The transfer windows are considered one of the most exciting periods during a football season.
Fans across the world eagerly wait for transfer news related to their favourite clubs.
If you're new to the game and trying to figure out the lingo or simply need a refresher on the transfer window, GOAL brings you the meaning behind all the terminologies relating to the transfer window.
It is a specific period during a football season when clubs buy, sell or loan out players. There are two transfer windows in a season, a summer transfer window which normally runs from June until the start of September, and a winter transfer window which is open between January 1 and January 31. Contracted players can only be transferred from one club to another during windows. Only the transfer of free-agent players can happen outside a window.
When there is a permanent transfer of a player from one club to the other, and there is a fee involved to trigger the move, 'undisclosed fee' is when both parties (selling and buying clubs) agree that the fee should not be made public. At times, it is the player or his agent who consents or rather doesn't want the transfer fee known to all.
Signed the dotted line
A transfer (permanent or loan) is complete when a player agrees to sign a contract with the club he or she is moving to. The signing of an agreement is known as 'signed on the dotted line'.
A permanent transfer involves a player permanently moving from one club to another.
A loan move, on the other hand, involves a player moving from one club to another temporarily, generally for a period of six months or a whole season.
A player has to undergo a medical test - including a cardiac and ECG - before he or she can sign with a particular football club. Players can only be registered or contracted if they pass the medical test.
Rumour mill is a rumour or gossip related to a probable transfer of a player from one club to another.
Contrary to the rumour mill, done deals are actual transfer news which comes up when a transfer of a player from one club to another is finalised.Getty Images
This refers to a situation when a club approaches another club or a player's agent with an offer to sign him or her during a transfer window.
Likely to join
When someone says a player is 'likely to join' a club while revealing transfer news, it means that a final contract is yet to be signed but the probability of a player joining a club is very high.
Personal terms agreed
When a club wish to sign a player, they not just approach another club but also approach the particular person whose services they wish to acquire. If the selling club allows them to talk to the player, the buying club and the player can then negotiate the terms of the prospective deal.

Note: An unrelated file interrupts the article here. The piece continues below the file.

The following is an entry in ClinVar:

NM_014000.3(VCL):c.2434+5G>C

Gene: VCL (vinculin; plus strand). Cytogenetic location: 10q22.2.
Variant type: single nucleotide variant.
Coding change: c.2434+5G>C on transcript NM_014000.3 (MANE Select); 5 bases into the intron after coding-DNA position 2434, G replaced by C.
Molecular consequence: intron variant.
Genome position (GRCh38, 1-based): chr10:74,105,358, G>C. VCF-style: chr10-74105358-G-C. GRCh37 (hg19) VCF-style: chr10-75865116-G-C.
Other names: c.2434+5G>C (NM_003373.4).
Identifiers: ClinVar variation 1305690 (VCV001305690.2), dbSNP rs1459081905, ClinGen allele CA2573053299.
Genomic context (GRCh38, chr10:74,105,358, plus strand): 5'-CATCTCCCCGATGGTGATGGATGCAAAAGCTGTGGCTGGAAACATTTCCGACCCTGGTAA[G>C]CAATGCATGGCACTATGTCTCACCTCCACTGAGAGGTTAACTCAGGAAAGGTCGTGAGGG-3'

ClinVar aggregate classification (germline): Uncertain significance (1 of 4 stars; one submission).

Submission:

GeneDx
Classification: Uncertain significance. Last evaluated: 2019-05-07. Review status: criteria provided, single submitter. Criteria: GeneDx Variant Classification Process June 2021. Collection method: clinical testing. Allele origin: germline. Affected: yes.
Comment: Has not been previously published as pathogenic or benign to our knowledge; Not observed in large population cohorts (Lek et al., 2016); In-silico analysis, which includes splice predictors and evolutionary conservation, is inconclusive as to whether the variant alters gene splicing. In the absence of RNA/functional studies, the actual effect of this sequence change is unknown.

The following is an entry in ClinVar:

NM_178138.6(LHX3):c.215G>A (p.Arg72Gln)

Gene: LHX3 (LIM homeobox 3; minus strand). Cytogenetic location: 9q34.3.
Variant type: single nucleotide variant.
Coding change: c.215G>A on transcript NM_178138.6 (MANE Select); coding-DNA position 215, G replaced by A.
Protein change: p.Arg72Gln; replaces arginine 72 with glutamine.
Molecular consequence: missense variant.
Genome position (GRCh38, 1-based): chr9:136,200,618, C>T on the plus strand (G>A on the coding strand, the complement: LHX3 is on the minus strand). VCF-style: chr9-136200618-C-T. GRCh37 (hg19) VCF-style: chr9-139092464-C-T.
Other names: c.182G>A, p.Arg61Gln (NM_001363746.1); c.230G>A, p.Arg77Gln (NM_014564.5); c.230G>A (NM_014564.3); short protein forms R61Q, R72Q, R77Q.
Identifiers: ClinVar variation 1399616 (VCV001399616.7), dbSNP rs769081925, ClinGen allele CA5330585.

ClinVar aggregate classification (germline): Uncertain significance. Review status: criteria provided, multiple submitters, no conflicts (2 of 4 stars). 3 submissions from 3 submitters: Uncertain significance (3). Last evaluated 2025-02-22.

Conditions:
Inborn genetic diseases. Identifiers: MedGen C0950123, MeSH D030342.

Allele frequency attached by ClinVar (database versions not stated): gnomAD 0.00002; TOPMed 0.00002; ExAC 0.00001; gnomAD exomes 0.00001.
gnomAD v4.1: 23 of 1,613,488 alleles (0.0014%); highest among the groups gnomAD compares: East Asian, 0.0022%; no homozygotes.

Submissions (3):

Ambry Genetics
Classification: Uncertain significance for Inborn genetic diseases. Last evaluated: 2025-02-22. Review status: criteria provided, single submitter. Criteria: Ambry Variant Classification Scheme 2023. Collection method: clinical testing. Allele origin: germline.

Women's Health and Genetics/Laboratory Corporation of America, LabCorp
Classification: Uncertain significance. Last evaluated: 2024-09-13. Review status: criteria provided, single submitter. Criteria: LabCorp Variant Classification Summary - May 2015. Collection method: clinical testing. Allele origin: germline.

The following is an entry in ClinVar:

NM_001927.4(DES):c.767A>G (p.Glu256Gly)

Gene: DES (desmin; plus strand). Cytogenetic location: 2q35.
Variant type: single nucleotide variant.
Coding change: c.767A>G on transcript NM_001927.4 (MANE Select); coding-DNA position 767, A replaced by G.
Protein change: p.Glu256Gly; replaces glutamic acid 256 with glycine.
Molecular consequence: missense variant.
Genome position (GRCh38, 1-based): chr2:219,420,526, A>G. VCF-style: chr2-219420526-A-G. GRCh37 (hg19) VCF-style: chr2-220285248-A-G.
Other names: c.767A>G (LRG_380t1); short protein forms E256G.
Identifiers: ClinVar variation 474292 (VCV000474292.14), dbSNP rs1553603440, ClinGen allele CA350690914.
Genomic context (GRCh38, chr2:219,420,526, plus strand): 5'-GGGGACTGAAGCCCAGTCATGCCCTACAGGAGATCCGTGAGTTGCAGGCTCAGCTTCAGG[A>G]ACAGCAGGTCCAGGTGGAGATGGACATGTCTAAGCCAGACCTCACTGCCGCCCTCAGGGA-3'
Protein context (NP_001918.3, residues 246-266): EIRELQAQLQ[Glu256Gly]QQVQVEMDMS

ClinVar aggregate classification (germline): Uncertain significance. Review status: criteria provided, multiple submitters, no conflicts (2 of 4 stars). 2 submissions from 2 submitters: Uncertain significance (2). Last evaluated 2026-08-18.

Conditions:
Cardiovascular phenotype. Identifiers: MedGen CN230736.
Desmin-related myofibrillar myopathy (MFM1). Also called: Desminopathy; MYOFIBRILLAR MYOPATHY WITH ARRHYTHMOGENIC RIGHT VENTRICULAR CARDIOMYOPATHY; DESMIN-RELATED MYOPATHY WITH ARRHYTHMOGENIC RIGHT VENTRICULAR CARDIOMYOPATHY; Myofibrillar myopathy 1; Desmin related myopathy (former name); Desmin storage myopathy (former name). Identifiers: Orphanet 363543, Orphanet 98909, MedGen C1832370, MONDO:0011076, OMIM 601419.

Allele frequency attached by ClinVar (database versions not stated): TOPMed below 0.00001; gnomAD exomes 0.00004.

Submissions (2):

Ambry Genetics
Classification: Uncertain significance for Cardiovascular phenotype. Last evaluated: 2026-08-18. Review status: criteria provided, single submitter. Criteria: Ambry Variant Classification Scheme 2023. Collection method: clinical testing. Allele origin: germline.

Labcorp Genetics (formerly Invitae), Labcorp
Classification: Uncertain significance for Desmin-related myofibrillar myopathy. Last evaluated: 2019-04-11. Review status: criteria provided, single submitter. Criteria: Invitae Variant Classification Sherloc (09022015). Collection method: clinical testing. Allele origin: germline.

A pre-contract is an agreement between a player and a club that commits to a move being made once the player’s current deal comes to a close. This allows interested parties to line up recruitment business well before it is actually completed, with long-term planning put in place.
Place a bid
When a club approach another club with a formal offer for a player they wish to sign, it is called placing a bid for the player.
In certain transfers, clubs often put a clause in the contract of players they are selling to another club which allow them to repurchase them in the future.
A release clause is a set fee that a buying club can pay a selling club in order to contractually oblige them to offload a player or a coach. The fee is set while the contract is signed which can be revised at a later date upon the consent of both the club and the player/coach. A release clause is also known as a buy-out clause.
Transfer deadline day
It is the last day of a transfer window when clubs can buy or sell players. Transfer activities have to stop as soon as the deadline day is over.Getty
Hand in a transfer request
When a contracted player wishes to move out of a club and join another team, he or she first approaches the club management and then puts in a transfer request, where they urge the club to release or sell him.
A war chest is a purse with a fixed amount of money that the clubs hand over to their manager during a window to spend on player transfers. Normally only used when a large sum of money is involved.
First refusal clause
It is a clause that many clubs include in the contract of players while selling them. The clause gives the club selling the player the right to repurchase the player in the future.
Example: Real Madrid put a first refusal clause in Martin Odeegard's contract when they sold them to Arsenal. If and when Odegaard plans to move out from Arsenal, Real Madrid will have the first choice to buy him. If they refuse to purchase him, only then can the Gunners sell him to any other club.